Olivier Rieppel

The Head Musculature of Varanus

The varanid head musculature has been extensively studied by a number of workers already among which are Bradley (1903), Watkinson (1906), Adams (1919), Camp (1923), Lakjer (1926), Richter (1933), Kesteven (1944), Säve-Söderbergh (1946), Poglayen-Neuwall (1954), Frazzetta (1962), Langebartel (1968) and Haas (1973). The throat musculature is known in great detail through Sondhi’s (1958) studies.

Olivier Rieppel

Varanus, an Advanced Platynotan

The features enumerated to characterise the platynotan status of Heloderma are also found in Varanus. They are the narrowly based bodenaponeurosis, the restriction of the origin of the 3b-layer to the mesial surface of the supratemporal and the insertion of the episterno-cleido-mastoideus into the supratemporal process of the parietal.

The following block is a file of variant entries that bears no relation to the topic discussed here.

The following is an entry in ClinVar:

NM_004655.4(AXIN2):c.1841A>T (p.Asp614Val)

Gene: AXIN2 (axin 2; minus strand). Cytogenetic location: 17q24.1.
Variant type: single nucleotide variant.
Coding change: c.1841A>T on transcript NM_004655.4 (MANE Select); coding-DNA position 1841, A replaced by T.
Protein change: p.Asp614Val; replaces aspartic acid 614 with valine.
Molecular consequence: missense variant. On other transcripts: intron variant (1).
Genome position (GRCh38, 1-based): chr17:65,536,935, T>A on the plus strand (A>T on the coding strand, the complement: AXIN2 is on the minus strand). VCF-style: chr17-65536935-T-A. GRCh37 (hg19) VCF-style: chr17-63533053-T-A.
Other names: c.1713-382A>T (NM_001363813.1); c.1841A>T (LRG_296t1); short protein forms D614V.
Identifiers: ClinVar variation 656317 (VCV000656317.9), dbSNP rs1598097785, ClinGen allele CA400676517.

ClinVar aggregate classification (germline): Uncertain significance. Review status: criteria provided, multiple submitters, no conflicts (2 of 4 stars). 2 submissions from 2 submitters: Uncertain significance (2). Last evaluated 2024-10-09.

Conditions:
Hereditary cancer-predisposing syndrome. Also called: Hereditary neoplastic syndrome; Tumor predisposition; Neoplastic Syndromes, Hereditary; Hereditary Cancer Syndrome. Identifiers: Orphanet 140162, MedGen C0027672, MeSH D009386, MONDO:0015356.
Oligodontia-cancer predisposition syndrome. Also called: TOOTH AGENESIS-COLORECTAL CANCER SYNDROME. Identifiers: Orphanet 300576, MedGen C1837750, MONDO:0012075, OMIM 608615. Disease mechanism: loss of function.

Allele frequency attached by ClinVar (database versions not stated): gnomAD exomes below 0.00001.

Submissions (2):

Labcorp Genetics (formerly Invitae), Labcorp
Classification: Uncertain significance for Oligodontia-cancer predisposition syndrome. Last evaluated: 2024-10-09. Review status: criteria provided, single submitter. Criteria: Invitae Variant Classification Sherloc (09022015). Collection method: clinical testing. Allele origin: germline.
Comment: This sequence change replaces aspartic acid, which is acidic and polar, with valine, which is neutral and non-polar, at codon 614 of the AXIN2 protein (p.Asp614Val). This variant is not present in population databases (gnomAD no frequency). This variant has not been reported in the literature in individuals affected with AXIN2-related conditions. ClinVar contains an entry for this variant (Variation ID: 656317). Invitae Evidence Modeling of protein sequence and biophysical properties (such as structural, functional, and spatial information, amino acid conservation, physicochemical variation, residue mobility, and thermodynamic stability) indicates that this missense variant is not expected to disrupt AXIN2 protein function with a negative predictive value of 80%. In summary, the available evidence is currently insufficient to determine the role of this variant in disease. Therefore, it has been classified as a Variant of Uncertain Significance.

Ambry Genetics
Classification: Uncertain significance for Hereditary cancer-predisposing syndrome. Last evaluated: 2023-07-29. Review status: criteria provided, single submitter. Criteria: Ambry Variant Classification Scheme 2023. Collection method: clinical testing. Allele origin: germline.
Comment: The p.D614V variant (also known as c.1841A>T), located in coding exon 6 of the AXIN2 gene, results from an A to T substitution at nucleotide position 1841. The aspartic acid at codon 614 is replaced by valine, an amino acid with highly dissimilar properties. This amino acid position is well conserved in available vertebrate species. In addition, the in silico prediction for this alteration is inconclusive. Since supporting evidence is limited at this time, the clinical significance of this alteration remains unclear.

Olivier Rieppel

The Head Musculature of Lanthanotus borneensis

The jaw musculature of the rare Lanthanotus has so far been described by Haas (1973) only. The throat musculature has been somewhat incorrectly described and figured by McDowell (1972). The relationships of Lanthanotus are still a matter of debate (McDowell and Bogert, 1954; Russell, 1967; McDowell, 1972). Moreover, the species is of great interest as it is sometimes thought to be close to the ancestry of snakes (McDowell, 1972; Bellairs, 1972). It was therefore considered to be desirable to review the head musculature of Lanthanotus in comparison with other anguinomorph lizards.

Olivier Rieppel

The Phylogenetic Position of Lanthanotus based on its Head Masculature